Urban heat island effect and climate change (A simplified explanation)

Let’s talk about wind for a start. 🌬️

I don’t profess to know all about wind, but maybe I can learn something new while sharing whatever little I know.

Physics teaches us that air flows from a high pressure area to a low pressure area.

That’s how wind is formed.

When a land area is heated up by the sun, parcels of air rise and condense to form clouds in the sky.

The rising air parcels cause the area to become less dense, creating low pressure.

The air from areas of high pressure will flow in as wind.

Air flows from a high pressure area to a low pressure area. (Source: https://courses.lumenlearning.com/geophysical/chapter/atmospheric-movements-and-flow)

Some surfaces heat up faster than other surfaces, hence creating different areas of high and low pressures.

At the beach, the land heats up faster than the sea during the day, hence air flows towards the land as sea breeze.

On land itself, concrete buildings and asphalt roads heat up faster than parks and forests.

What happens when more forests are cut down to make way for cities?

We experience the urban heat island effect. 🌆

More heat. Stronger winds. More turbulence.

Urban heat island effect (Source: https://gosmartbricks.com/urban-heat-island)

Multiply this effect over time and space, and we will get more extreme weather changes, such as more intense and/or prolonged storms, heat waves, droughts, etc in different parts of the world.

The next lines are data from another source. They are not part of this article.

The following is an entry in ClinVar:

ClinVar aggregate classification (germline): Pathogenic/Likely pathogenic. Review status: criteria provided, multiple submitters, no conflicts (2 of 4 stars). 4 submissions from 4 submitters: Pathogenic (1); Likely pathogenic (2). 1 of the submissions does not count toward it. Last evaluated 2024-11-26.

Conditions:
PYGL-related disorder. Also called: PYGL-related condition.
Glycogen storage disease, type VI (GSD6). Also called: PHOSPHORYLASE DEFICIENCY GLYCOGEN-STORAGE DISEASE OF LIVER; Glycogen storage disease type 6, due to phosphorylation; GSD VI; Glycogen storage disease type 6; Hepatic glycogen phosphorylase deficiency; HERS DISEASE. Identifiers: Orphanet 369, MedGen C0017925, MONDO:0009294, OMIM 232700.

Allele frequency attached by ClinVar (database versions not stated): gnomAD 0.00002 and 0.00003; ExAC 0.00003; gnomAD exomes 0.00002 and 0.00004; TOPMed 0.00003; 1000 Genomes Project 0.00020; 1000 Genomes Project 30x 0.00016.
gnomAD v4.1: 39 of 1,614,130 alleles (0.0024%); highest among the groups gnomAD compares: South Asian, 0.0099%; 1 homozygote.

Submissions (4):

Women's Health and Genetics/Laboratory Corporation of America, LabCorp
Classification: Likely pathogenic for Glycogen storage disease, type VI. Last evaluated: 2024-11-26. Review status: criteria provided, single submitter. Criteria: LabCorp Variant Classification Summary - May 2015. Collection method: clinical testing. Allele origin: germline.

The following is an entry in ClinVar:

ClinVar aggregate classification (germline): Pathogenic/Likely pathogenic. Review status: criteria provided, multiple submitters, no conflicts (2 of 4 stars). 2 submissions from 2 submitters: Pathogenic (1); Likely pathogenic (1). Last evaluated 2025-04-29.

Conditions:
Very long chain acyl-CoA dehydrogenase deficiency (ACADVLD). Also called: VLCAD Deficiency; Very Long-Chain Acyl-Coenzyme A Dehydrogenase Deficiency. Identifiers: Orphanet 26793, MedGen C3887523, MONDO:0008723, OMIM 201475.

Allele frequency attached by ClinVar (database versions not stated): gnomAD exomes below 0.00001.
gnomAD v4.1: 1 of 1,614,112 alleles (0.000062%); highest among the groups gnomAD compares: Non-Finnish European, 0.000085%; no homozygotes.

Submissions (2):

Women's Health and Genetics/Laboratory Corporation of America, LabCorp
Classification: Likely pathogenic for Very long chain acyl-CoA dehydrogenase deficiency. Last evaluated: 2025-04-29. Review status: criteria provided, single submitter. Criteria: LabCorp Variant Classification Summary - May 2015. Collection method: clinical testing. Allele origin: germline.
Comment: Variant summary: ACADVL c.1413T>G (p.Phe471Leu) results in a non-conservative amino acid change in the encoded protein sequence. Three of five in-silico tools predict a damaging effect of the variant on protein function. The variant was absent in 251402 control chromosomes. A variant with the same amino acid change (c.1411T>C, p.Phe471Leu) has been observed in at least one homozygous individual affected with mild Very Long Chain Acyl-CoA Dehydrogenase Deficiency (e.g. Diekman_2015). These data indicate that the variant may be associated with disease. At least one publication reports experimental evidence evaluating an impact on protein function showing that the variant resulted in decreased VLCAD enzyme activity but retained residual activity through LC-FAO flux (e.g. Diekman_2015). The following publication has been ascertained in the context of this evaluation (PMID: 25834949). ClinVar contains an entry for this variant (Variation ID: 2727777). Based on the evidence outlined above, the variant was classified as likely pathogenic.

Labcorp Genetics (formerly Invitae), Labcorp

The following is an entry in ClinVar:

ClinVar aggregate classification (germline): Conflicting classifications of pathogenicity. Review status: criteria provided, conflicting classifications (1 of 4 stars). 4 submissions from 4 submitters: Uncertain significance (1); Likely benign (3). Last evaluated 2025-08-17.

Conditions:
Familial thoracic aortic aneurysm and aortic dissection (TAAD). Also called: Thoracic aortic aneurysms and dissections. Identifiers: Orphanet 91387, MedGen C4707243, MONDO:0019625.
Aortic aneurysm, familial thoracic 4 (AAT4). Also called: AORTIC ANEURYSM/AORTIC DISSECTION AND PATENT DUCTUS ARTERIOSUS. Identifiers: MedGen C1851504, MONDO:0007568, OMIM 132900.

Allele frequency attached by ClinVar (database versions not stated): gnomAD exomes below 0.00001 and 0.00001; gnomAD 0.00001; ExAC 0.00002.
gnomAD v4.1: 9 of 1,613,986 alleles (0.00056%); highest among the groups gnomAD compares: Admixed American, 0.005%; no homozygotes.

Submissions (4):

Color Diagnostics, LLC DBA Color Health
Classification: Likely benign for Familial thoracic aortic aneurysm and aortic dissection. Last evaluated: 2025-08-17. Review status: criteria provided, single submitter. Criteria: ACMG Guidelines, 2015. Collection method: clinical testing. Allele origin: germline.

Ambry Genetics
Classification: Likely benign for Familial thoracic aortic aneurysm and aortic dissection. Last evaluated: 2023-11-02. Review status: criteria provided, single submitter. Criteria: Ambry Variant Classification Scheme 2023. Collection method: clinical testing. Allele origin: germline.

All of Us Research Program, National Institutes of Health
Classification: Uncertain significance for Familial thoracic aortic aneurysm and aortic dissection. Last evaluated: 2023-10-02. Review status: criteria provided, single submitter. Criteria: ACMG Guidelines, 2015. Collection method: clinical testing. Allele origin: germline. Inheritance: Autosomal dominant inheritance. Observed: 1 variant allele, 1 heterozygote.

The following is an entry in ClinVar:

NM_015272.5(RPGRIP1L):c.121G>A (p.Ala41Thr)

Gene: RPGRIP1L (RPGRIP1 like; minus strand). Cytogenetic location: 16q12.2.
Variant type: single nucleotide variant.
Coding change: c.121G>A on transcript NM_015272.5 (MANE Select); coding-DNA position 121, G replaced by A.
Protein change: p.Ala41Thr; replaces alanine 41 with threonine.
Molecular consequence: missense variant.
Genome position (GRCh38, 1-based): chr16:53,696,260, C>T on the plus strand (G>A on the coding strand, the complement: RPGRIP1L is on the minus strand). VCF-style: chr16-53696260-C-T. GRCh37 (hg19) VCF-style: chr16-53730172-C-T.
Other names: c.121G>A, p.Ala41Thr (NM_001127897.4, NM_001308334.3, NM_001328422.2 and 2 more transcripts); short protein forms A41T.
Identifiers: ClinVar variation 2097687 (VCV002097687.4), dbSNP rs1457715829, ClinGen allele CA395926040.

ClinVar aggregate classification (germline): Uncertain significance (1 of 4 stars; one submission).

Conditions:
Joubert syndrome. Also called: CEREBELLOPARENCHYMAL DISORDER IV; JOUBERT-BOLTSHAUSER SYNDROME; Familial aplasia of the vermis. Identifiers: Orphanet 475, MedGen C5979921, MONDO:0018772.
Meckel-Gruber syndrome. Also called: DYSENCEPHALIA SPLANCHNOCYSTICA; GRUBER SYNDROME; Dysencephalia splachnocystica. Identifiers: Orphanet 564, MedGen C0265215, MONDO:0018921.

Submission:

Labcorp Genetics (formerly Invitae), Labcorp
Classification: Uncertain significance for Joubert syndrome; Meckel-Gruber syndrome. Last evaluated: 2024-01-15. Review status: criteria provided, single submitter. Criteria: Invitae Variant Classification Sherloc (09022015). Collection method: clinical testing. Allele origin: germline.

In the longer run, we describe the phenomena collectively as “climate change”.

When measured in terms of the average time span of 35 years, climate may be observed as predictable meteorological patterns, which are fairly constant.

Weather is less predictable, as it changes daily, or even hourly.

Of course, in a much longer term, such as thousands or millions of years, climate changes significantly.

That’s how we get ice ages in between long periods of global warming.

But in the Anthropocene that we live in, climate changes faster than ever before, due to unprecedented emissions of carbon from human activities, such as:

🌳 Deforestation to make way for urbanisation
🌳 Burning of fossil fuels for energy, transport, etc

This is where we are.

On a global scale, winds are influenced by the Coriolis effect, which has to do with Earth’s rotation. 🌏

Coriolis effect (a simplified animation) Source: https://gifimage.net/wp-content/uploads/2017/10/coriolis-effect-gif-11.gif)


It causes prevailing winds to rotate clockwise or anti-clockwise, depending on whether they are in the Northern or Southern hemispheres.

That’s how we get monsoons, cyclones, typhoons and hurricanes in different regions of the world, which are being made more extreme by climate change.

These severe weather events may result in natural disasters, such as flash floods, landslides, mudslides, slope failures, etc, which in turn may cause property damage, injuries and/or deaths of people who are affected.

Sumatra squall in Singapore, caused by the southwest monsoon.

Note: This post is meant to provide only a simplified explanation of climate change. Besides wind, temperature and rain, other weather elements, such as humidity and cloud cover, have a part to play in climate too. Local weather cycles affect global weather cycles, and vice versa. To make things more complicated, deep ocean currents also affect the climate on continents.
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